Study Shows Activism Changes Minds…Eventually

Given the current political climate, many of us are having difficult conversations with neighbors, coworkers and family members about everything from democratic socialism to police violence to the place protest has in a democratic society.

As challenging as these conversations are — and anyone who has argued with an older family member about Colin Kaepernick or visited Twitter lately has witnessed emotions flare  – new research suggests that these discussions measurably move society forward.

As the study’s author explains:

Using the case of the U.S. civil rights movement, I develop a theory in which protests can shift attitudes and these attitudes can persist. Data from over 150,000 survey respondents provide evidence consistent with the theory. Whites from counties that experienced historical civil rights protests are more likely to identify as Democrats and support affirmative action, and less likely to harbor racial resentment against blacks.

This is a conversation I’ve found myself having a lot lately. A work colleague with similar politics to my own is sure that Colin Kaepernick will be recognized decades from now as our era’s Rosa Parks. But when I have conversations with those who lean more to the right, there are all kinds of ad hominem arguments: He’s a spoiled jerk, he’s ruining the game, or he’s an attention-seeker.

To call Kaepernick ungrateful or selfish when he’s giving up huge money for the benefit of people with less of a voice makes little sense. Yet when I make that suggestion, the person I’m speaking with just gets in more of a fervor. Are their minds slowly changing, as this research suggests?

Up to a couple of years ago, most people living today had no personal experience with large-scale protests. Yes, of course I remember Occupy, but that movement didn’t get the level of public participation that we’ve seen since the beginning of the Trump era.

In news story after news story about the Women’s MarchStanding Rock and Charlottesville, I hear it said again and again: There are people showing up to protests, marches and sit-ins — and calling their elected representatives – who have never been politically involved before.

We need to look back at the Vietnam protests and the civil rights movement in order to understand that, at that time, there was not widespread agreement that something needed to change. Protesters were unpopular people. But history showed most of them to be in the right.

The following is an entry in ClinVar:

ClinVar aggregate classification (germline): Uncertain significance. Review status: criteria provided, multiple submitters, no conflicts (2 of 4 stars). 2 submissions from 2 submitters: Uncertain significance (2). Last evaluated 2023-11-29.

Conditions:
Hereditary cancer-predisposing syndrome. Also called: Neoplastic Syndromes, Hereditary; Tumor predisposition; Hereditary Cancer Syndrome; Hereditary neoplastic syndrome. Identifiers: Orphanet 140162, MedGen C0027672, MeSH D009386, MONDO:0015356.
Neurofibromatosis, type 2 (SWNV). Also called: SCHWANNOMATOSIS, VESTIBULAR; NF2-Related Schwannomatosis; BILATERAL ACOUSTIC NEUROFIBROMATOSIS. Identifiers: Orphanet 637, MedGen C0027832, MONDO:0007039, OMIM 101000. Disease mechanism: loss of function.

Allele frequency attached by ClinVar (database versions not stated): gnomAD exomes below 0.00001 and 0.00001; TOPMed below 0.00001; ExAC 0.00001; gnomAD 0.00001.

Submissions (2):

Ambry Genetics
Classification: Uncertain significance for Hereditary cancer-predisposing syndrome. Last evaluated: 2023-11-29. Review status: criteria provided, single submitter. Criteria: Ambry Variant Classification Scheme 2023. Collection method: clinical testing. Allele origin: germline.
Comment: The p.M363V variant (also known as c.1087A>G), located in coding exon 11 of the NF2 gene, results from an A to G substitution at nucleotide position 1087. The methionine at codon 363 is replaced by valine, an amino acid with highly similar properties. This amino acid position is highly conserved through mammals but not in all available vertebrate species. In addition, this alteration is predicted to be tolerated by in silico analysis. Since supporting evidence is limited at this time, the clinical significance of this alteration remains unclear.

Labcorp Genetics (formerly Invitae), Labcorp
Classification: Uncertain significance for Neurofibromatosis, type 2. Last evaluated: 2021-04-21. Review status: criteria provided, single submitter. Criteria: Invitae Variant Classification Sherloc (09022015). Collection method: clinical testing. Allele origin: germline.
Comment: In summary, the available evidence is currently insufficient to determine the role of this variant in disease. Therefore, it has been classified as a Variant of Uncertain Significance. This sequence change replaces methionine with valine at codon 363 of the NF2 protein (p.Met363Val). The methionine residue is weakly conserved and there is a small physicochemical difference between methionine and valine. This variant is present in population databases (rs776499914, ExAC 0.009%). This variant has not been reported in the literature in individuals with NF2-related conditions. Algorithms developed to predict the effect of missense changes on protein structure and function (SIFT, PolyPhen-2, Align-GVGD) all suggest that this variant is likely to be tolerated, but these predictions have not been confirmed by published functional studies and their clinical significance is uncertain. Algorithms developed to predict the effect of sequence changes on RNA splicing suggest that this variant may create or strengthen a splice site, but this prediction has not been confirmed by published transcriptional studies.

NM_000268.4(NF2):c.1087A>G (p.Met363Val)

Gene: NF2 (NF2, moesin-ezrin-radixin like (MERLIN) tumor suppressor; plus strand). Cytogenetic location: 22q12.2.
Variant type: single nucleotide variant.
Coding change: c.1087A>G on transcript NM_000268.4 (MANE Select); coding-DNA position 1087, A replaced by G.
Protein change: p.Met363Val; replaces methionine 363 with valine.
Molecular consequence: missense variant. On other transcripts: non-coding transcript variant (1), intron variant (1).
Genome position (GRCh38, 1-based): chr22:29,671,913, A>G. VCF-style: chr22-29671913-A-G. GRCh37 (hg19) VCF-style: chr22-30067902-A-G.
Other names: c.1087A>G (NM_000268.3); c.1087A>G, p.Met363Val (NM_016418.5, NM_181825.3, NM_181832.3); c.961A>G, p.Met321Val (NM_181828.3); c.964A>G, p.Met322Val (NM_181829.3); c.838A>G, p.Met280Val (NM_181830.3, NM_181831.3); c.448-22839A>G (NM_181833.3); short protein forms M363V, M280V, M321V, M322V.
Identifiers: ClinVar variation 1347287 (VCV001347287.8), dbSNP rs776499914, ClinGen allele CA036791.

Do things get better on their own, or do we have to keep having these difficult conversations to slowly change minds? I’m more and more inclined to think it is the latter. We have to talk about Antifa, taking a knee and pipeline expansions – and not just with those who agree with us. We have to make our case cogently and calmly, but also firmly.

It’s on us who live in divided regions to fight the good fight, or reap the harvest of those who sit it out, reliving the worst parts of the 2010s, well into the 2050s.

Photo Credit: Will H McMahan/Unsplash


Mary B
Mary B6 months ago

Steve F, movements don't evaporate, they just stop being reported on so people like you assume they're gone, but environmentalists don't stop being environmentalists. Progressives don't stop plugging for progress, democratic socialist don't stop researching the new Socialists ideas, alternative health advocates don't stop using herbs, vitamins and alternative health care. If you don't know anything about it the only thing you're going to have is whats stored in your memories the last time you looked.

Maria P
Past Member 6 months ago

thank you

Caitlin L
Caitlin L6 months ago

Thanks for this

silja s
silja s6 months ago

One voice can lead to a revolution of change. I have been an activist since my high school days. today I am a grandmother of three well informed people, ages 17, 16 and 10. All of whom are strong in their view that change is necessary. we all live on one planet namely Earth, therefore as a citizen of said planet I will always add my voice.

heather g
heather g6 months ago

Thank you, Joel Boyce, for an excellent article. Canadians do seem to flare up when one talks about something they're not open to. In my experience, they don't watch international news or any educational TV programs and pretty much like to live with closed minds. Apologies to those who don't fit this bill - you seem to be in the minority where I live.

Colin C
Colin Clauscen6 months ago

Thanks interesting

Janis K
Janis K6 months ago

Thanks for sharing.

Dr. Jan Hill
Dr. Jan Hill6 months ago


Kathy G
Kathy G6 months ago

Thank you

Kathy G
Kathy G6 months ago

Thank you